As the prevalence of software continues to trend upwards with time, a common assumption is that it is becoming more feature-rich and reliable. However, most in the software industry wouldn’t hesitate to point out how difficult it actually is to achieve fully-working software.
In fact, when calculating software risk, a key assumption is that it will at some point fail. For any software that is considered somewhat complex, the probability of failure is often a point of contention. Namely, what is the methodology behind correctly assessing risk for software that goes through a vetted QA process and is, for all intents and purposes, considered “correct”?
From a general insurance point of view, risk falls into two distinct categories: pure risk and speculative risk. Pure risk is just that–risk that has a failure condition always ending in a loss (e.g., homeowners insurance). Software also falls into this category since it is assumed to work.
Speculative risk is more complex and can result in either loss or profit (e.g., stock market trading). Generally, the premium assessed scales with the probability of that failure condition. The calculation of such failure probability is generally a complex process. It involves a mass amount of prior data and crafty mathematics. At the end of the day, the calculation of a premium for risk insurance is a function of the failure probability, max financial loss, and the profit on what requires insuring.
Software risk calculations are often glanced over or disregarded completely. In part, this is due to black box software testing being fairly incomplete. Regardless of the exhaustive testing, there is always a possibility that something wasn’t taken into account or was missed by a sleep-deprived QA engineer.
Due to the massive amount of insurance data, in addition to the human tendency to be predictable in those models, risk calculation reliability tends to be high. However, software failure condition knowledge is limited to what software developers have experienced or submitted in bug reports. Additionally, the historical context of failing software encompasses a brief period of time–especially in comparison to other types of insurance risk tables.
Software is also quite distinct. Even if two pieces of software have the same functionality, it’s easy to assume that they are completely different in design. Utilizing the same black box testing methodology for different software doesn’t make much sense. As such, the set of black box tests that can be run against software is limited by developer experience and creativity, and often is (and should be) unique to each software.
Software, for the most part, is broken in some way. The further you venture beyond simple “Hello world!” programs, achieving a 100% unbreakable, bug-free software becomes more and more difficult (if not impossible) to achieve. Treat every piece of software (intensively QA tested or not) as if it could one day malfunction or break.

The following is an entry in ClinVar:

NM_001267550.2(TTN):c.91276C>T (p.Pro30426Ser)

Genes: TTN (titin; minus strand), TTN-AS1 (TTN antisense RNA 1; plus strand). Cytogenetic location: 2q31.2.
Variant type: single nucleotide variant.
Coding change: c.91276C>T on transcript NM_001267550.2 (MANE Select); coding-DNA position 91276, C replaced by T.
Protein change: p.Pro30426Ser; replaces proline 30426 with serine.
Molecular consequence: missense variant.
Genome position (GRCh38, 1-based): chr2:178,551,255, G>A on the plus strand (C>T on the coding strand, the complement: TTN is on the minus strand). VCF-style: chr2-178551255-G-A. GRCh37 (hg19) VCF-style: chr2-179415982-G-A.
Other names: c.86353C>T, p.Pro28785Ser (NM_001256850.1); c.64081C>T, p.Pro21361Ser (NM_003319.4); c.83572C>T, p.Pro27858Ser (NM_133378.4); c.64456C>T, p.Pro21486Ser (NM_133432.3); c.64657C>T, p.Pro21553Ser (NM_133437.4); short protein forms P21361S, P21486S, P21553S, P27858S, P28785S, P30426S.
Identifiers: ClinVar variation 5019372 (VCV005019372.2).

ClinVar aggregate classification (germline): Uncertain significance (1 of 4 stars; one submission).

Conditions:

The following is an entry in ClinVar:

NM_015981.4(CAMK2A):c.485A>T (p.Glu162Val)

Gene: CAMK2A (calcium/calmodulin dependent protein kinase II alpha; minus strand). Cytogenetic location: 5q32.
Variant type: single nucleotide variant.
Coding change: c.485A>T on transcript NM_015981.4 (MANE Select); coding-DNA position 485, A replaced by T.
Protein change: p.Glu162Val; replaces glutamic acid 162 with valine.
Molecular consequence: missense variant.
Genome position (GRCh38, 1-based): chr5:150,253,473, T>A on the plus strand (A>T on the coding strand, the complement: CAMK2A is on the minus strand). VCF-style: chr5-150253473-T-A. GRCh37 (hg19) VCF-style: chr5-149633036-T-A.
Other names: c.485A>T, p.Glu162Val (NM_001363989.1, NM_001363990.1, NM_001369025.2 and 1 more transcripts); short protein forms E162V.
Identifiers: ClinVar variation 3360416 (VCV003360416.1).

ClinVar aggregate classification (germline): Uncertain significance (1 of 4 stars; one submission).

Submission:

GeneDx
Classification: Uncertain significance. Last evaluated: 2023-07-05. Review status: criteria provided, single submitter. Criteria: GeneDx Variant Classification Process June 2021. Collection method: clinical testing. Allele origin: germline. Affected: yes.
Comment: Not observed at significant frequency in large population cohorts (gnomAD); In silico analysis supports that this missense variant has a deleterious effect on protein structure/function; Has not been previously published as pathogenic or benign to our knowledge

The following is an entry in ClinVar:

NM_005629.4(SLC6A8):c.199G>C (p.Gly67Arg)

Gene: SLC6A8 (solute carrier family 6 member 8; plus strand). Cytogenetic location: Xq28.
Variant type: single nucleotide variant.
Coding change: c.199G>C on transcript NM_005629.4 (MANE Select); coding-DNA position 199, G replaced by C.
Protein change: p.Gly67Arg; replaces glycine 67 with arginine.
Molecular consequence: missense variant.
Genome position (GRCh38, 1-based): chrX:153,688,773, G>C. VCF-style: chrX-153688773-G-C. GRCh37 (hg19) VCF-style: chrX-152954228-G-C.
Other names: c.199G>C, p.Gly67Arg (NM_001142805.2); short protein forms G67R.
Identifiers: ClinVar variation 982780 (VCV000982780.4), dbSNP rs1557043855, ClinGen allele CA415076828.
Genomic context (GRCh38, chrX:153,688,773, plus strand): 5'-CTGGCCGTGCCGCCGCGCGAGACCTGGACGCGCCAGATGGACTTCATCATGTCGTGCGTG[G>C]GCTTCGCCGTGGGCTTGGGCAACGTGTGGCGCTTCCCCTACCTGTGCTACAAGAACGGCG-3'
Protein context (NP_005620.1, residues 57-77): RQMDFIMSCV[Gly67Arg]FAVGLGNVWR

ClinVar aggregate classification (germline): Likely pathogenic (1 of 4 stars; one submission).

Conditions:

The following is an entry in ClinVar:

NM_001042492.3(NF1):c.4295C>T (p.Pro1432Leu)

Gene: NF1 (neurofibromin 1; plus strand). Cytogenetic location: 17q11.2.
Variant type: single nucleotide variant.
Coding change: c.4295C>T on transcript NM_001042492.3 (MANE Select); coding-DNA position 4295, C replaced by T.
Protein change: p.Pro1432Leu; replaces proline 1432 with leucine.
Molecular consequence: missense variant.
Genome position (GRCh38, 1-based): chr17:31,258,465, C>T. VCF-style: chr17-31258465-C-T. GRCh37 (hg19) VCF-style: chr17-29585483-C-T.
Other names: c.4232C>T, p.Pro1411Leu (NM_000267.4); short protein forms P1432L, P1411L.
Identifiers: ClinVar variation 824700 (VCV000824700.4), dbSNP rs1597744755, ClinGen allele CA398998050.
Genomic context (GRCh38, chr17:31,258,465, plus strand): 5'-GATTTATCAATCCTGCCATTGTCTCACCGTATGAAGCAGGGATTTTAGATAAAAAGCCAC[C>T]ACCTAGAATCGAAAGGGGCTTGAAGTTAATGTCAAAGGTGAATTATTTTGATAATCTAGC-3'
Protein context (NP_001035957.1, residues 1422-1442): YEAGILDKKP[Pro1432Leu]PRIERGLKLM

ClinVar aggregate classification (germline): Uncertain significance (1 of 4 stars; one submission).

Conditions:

Regardless of whether the code itself is broken, the environment, timing windows, etc. could all be a root cause of something going wrong. While the addition of black box testing and inputting known-bad parameters increases the reliability of software, it can never be perfect. The degree of imperfection that exists likely increases proportionally to the relative complexity of the project. All software that seems completely correct, to that end, is probably not.
To accurately assess the risk of software given these constraints, we must use a more unified model. The model should take into consideration all the aforementioned shortcomings of current software risk analysis. It must also account for the experience the insurance industry has in their own risk assessments.
The insurance industry considers three main elements when assessing premiums and considering risk:
Maximum financial loss and profit are two distinct values that most companies, given some time and cooperation between departments, could establish. Narrowing down the probability of a failure event depends on the testing methodology.
In software, this could be the number of failed black box tests out of total conducted black box tests. This also fails to take into consideration the discussion on black box testing shortcomings. Since all software is bound to have undiscovered bugs that aren’t identified by testing, a confidence interval should be taken into account. That is, given a set of tests, what is the percentage of coverage over the set of all bugs that could exist?
A time-boxed penetration test cannot find all security vulnerabilities in a piece of software. Similarly, QA and black box testing of the software cannot find all bugs or unintended functionality that may someday result in financial loss.
The risk of software that has gone through vetted assurance processes and seems bug-free is wholly dependent on the confidence in the testing process. The confidence in this process should never be 100%. It can be as high as 99% if historical (in company history) precedent exists for this to be true.
Even the most mildly complex software has vulnerabilities, bugs, and/or flaws. Black box testing is not sufficient to call a piece of software “correct.” To accurately assess the risk of software, the confidence in the testing process must be taken into account. An increase in confidence in the testing process greatly decreases the risk of the software analysis at hand.
David Benas is an Atlanta-based security consultant at Synopsys. He specializes in web application vulnerability assessments, architecture risk analysis, code review, enterprise static analysis tools, red teaming, network pen testing, and threat modeling.